VOTD: Original ‘Halloween’ Mask Creator Reveals How William Shatner Became Michael Myers

One of the most well-known pieces of movie trivia is that the mask worn by the seemingly invincible slasher Michael Myers in Halloween is a repurposed mask of William Shatner as James T. Kirk from Star Trek. However, what no one has ever really heard is the process by which the sci-fi costume accessory was […] The post VOTD: Original ‘Halloween’ Mask Creator Reveals How William Shatner Became Michael Myers appeared first on /Film.

VOTD: Original ‘Halloween’ Mask Creator Reveals How William Shatner Became Michael Myers

One of the most well-known pieces of movie trivia is that the mask worn by the seemingly invincible slasher Michael Myers in Halloween is a repurposed mask of William Shatner as James T. Kirk from Star Trek. However, what no one has ever really heard is the process by which the sci-fi costume accessory was turned into the iconic horror mask. But that changed last week as Halloween documentary short producer Sean Clark revealed a video where Tommy Lee Wallace shows exactly how he created the Michael Myers mask back in 1978. It’s crazy how insanely simple it is.

Making of Michael Myers Mask

As Sean Clark explains in the YouTube description for the video, this little featurette shot back in 2014 was intended to be included on the box set. For whatever reason, it didn’t end up in that box set, but now it’s online for everyone to enjoy.

This was exactly how Tommy Lee Wallace created the original Halloween mask, and for some reason, none of the sequels that followed could replicate the unsettling look of the original mask. The only exception is the recent Halloween sequel from 2018 that picked up 40 years after the events of the original movie. Director David Gordon Green was able to get the style of the original mask accurately recreated, but with some clear aging after being hidden away for four decades.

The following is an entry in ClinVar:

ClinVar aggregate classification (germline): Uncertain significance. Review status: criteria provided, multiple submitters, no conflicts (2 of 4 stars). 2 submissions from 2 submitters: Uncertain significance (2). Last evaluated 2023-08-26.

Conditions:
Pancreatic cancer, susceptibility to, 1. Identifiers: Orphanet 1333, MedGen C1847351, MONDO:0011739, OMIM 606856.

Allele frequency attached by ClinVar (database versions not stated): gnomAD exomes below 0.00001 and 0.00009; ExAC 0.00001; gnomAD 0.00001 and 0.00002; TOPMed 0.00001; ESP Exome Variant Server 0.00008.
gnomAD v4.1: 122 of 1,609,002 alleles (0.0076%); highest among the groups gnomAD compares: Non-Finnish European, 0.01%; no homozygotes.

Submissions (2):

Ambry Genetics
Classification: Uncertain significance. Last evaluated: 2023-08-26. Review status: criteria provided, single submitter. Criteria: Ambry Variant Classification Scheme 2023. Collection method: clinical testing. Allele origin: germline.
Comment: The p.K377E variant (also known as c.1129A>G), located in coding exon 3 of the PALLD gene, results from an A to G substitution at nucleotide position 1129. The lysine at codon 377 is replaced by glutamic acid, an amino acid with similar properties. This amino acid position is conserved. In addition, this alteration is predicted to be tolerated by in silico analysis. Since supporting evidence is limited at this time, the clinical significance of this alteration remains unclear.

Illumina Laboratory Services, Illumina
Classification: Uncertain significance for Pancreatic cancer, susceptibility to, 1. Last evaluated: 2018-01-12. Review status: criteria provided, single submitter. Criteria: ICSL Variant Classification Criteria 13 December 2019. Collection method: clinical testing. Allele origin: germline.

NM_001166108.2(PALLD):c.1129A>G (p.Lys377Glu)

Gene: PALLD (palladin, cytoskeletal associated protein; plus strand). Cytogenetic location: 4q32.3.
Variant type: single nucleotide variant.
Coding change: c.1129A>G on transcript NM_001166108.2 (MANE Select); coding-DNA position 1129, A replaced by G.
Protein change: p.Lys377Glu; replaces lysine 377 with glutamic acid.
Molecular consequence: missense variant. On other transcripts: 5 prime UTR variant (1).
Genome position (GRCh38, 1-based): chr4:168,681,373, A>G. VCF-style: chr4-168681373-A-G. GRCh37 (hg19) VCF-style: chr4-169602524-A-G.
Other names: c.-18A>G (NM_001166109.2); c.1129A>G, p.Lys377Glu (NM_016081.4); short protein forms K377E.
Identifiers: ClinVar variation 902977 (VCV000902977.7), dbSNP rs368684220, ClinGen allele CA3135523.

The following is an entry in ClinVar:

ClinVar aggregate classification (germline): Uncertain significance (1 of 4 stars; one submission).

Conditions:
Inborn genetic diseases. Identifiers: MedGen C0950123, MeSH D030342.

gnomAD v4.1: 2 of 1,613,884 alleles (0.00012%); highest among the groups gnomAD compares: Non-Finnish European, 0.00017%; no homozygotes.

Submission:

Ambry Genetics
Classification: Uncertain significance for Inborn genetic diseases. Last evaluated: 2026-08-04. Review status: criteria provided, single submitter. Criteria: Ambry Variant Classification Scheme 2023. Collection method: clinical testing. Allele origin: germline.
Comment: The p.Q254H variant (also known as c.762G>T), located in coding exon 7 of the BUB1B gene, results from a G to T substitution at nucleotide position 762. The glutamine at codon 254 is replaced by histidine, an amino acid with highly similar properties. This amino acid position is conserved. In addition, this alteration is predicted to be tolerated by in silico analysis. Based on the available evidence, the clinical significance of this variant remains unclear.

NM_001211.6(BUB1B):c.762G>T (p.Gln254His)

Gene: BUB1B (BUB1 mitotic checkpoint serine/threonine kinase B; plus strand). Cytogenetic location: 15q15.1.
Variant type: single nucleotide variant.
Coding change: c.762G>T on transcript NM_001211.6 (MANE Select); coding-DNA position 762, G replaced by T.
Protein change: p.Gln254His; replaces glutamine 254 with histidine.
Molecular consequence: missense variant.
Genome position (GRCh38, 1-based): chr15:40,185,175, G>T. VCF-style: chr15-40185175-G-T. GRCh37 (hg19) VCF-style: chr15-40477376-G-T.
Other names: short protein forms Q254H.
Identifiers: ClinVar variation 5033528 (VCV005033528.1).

It just goes to show you that a big budget isn’t required to create something iconic in the world of cinema. Sometimes all it takes is a little creativity and ingenuity, and you could have yourself the next classic movie monster on your hands.

This is a nice distraction to hold us over until Halloween Kills arrives, which is currently still set for October 16, 2020.

The post VOTD: Original ‘Halloween’ Mask Creator Reveals How William Shatner Became Michael Myers appeared first on /Film.

Source : Slash Film More   

What's Your Reaction?

like
0
dislike
0
love
0
funny
0
angry
0
sad
0
wow
0

Next Article

The Quarantine Stream: ‘Haunted’ is Trash Television at Its Absolute Finest

(Welcome to The Quarantine Stream, a new series where the /Film team shares what they’ve been watching while social distancing during the COVID-19 pandemic.) The Seres: Haunted Where You Can Stream It: Netflix The Pitch: “Real” people and their “real” friends and family gather together in front of cameras to share their “real” experiences with the supernatural, […] The post The Quarantine Stream: ‘Haunted’ is Trash Television at Its Absolute Finest appeared first on /Film.

The Quarantine Stream: ‘Haunted’ is Trash Television at Its Absolute Finest

(Welcome to , a new series where the /Film team shares what they’ve been watching while social distancing during the COVID-19 pandemic.)

The Seres: Haunted

Where You Can Stream It: Netflix